The Iron Ocean was a desolate place. A desert in its own right, but one of rolling granite-coloured waves, of whirling foam and drifting, sapphire-blue ice. The day was cold and grey, as it had been since they left Port’s Mouth. Cold and bitter, so the sea spray froze in the blustery air, rising up to sting Merion’s cheeks and knuckles as he hung over the rusted railing of the Tamarassie.
Barely more than a converted tramp steamer, the ship was a bucket of rust and poorly-painted metalwork. A pile of iron and varnished wood, she sat low in the ever-heaving waters of the corpse-cold ocean. The Tamarassie was fat with cargo and passengers seeking fortune on the new continent. She waddled, so much as steamed, towards the city of Boston, far, far in the hazy, cloud-smeared distance. From where he stood, Merion could hear the slapping and deep resonant churning of the ship’s twin paddles, sticking out of the ship’s ribs like the fat wheels of a cart and buried to their necks in the water. A jagged-topped funnel sat squat behind the bridge, and the sickly soot-smell of the thick pillar of smoke it belched into the cold air was not helping Merion’s stomach one bit.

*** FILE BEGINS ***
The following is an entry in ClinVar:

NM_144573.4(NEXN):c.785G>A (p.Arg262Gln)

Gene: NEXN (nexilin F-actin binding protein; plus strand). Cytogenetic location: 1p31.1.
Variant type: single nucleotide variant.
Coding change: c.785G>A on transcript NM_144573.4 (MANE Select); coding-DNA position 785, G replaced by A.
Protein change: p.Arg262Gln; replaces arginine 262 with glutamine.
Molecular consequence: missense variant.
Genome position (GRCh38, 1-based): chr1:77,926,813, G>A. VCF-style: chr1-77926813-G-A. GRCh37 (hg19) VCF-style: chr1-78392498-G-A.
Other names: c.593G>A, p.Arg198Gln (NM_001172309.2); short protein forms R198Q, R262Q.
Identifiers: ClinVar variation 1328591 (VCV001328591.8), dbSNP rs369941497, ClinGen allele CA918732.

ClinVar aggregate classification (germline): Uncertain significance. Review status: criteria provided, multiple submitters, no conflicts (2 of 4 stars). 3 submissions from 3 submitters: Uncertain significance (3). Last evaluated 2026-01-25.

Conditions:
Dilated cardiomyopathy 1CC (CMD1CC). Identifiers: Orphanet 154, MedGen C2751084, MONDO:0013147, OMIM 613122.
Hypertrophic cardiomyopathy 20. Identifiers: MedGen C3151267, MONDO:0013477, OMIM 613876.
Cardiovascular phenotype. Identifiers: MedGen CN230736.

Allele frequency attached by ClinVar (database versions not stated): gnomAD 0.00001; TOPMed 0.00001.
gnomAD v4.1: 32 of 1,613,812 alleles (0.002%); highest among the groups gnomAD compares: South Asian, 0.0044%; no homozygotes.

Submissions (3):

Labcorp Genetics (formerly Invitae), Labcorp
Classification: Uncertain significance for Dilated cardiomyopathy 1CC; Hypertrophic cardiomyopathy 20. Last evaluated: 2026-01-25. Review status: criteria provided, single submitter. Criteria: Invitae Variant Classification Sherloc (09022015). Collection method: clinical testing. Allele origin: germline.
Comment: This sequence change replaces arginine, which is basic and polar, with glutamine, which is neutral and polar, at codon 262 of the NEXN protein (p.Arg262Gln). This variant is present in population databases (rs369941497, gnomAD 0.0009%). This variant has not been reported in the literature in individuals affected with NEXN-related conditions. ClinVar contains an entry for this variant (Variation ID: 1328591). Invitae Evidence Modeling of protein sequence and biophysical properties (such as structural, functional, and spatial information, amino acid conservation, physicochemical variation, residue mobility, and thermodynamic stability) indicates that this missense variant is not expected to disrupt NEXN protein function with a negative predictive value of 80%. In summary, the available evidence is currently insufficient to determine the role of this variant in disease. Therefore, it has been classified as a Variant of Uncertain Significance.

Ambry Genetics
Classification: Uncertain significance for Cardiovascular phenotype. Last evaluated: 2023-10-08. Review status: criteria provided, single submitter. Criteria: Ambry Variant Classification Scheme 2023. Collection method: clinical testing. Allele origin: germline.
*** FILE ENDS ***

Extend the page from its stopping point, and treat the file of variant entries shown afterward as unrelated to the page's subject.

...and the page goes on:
It seemed his father had left little money for a luxurious voyage in his final will and testament. Perhaps Witchazel had cut a larger than normal fee. In any case, the Tamarassie was a far cry from the ocean liners Merion had seen in the penny dreadfuls, or sitting proudly against the murk of the Thames shipyards.